Plus, candidates see that your organization values inclusivity and diversity, reinforcing your fair hiring practices.
Training is essential to help your hiring managers understand and apply fair hiring practices. Topics include unconscious bias, employment law, anti-discrimination law, and examples of unfair hiring practices and ways to avoid them.
While it’s unlikely your hiring team intentionally discriminates against candidates, training helps them understand the nuances of fair hiring practices and identify any unconscious biases.
Creating a scripted list of interview questions helps remove unconscious bias from the hiring process. You should ask each candidate the same objective, job-related questions, preventing any subjective questions from creeping in.
You should also ensure the structure of your interviews is equal. For example, each candidate should receive equal interview time and the same information before their interview.
Background checks can be valuable tools for verifying candidate information, such as their education, employment history, and criminal record. However, your background checks must comply with relevant federal, state, or local laws and regulations.
It’s best to conduct a background check after you’ve made a conditional offer of employment. In some states, Ban the Box laws make this a legal requirement. Regardless, this approach ensures you avoid making hiring decisions based solely on the results of a background check.
Federal law requires you to keep hiring records for one year after their creation or the date of a related discrimination complaint – whichever is later.
Keeping these records enables you to respond to formal complaints against your organization and encourages accountability and transparency within your hiring team.
Fair hiring practices remove unconscious bias from recruitment processes, ensuring no candidate is unfairly disadvantaged. They help promote DEI in your organization while safeguarding you from potential fines or legal action for engaging in discriminatory hiring practices.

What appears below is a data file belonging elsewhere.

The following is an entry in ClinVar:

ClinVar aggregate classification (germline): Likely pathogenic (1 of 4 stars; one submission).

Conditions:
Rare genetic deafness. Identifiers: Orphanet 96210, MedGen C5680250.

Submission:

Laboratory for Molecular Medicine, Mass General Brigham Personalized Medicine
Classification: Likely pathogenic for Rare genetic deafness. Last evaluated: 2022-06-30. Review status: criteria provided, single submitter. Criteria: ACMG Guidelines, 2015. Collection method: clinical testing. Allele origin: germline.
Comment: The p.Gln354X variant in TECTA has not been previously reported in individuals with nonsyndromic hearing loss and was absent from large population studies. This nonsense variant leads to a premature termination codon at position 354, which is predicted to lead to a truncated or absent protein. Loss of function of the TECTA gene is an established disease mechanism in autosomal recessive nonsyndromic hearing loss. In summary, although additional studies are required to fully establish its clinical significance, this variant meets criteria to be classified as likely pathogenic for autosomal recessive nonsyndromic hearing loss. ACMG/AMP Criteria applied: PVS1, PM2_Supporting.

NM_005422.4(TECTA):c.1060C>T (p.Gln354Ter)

There are various fair hiring practices you can consider adopting. One is a skills-based approach to hiring using a pre-employment assessment platform like TestGorilla.
Try our free plan today to discover how TestGorilla can help you make unbiased hiring decisions – and find the best people for your jobs.
The information in this article is a general summary for informational purposes and is not intended to be legal advice. Laws are subject to constant change, and their applications vary based on your individual circumstances. You should always seek legal advice from a qualified attorney about your legal obligations as an employer. While this summary is intended to be informative, we cannot guarantee its accuracy or applicability to your situation.
To address its increased recruitment needs and influx of applicants for roles that include customer support and leadership, Dyninno Group implemented TestGorilla. See how the Dyninno Group of companies improved candidate screening and recruitment productivity by 400%.